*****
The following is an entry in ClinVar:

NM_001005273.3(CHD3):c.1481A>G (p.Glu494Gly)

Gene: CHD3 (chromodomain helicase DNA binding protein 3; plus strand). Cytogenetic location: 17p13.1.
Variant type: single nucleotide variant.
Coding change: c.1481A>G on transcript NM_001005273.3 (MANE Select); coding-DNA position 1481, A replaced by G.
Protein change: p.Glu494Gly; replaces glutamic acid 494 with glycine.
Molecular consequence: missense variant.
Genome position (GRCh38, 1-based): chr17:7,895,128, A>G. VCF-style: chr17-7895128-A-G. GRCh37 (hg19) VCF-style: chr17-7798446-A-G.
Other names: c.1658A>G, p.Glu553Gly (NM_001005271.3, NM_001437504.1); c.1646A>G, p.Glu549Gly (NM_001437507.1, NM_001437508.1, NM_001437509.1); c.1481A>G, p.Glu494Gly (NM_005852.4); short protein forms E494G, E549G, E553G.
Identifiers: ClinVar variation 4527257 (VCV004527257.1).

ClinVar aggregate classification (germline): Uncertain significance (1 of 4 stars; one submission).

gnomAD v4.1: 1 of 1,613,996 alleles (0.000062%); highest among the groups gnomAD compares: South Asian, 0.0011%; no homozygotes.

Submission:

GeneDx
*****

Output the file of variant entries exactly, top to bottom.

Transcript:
The following is an entry in ClinVar:

NM_001005273.3(CHD3):c.1481A>G (p.Glu494Gly)

Gene: CHD3 (chromodomain helicase DNA binding protein 3; plus strand). Cytogenetic location: 17p13.1.
Variant type: single nucleotide variant.
Coding change: c.1481A>G on transcript NM_001005273.3 (MANE Select); coding-DNA position 1481, A replaced by G.
Protein change: p.Glu494Gly; replaces glutamic acid 494 with glycine.
Molecular consequence: missense variant.
Genome position (GRCh38, 1-based): chr17:7,895,128, A>G. VCF-style: chr17-7895128-A-G. GRCh37 (hg19) VCF-style: chr17-7798446-A-G.
Other names: c.1658A>G, p.Glu553Gly (NM_001005271.3, NM_001437504.1); c.1646A>G, p.Glu549Gly (NM_001437507.1, NM_001437508.1, NM_001437509.1); c.1481A>G, p.Glu494Gly (NM_005852.4); short protein forms E494G, E549G, E553G.
Identifiers: ClinVar variation 4527257 (VCV004527257.1).

ClinVar aggregate classification (germline): Uncertain significance (1 of 4 stars; one submission).

gnomAD v4.1: 1 of 1,613,996 alleles (0.000062%); highest among the groups gnomAD compares: South Asian, 0.0011%; no homozygotes.

Submission:

GeneDx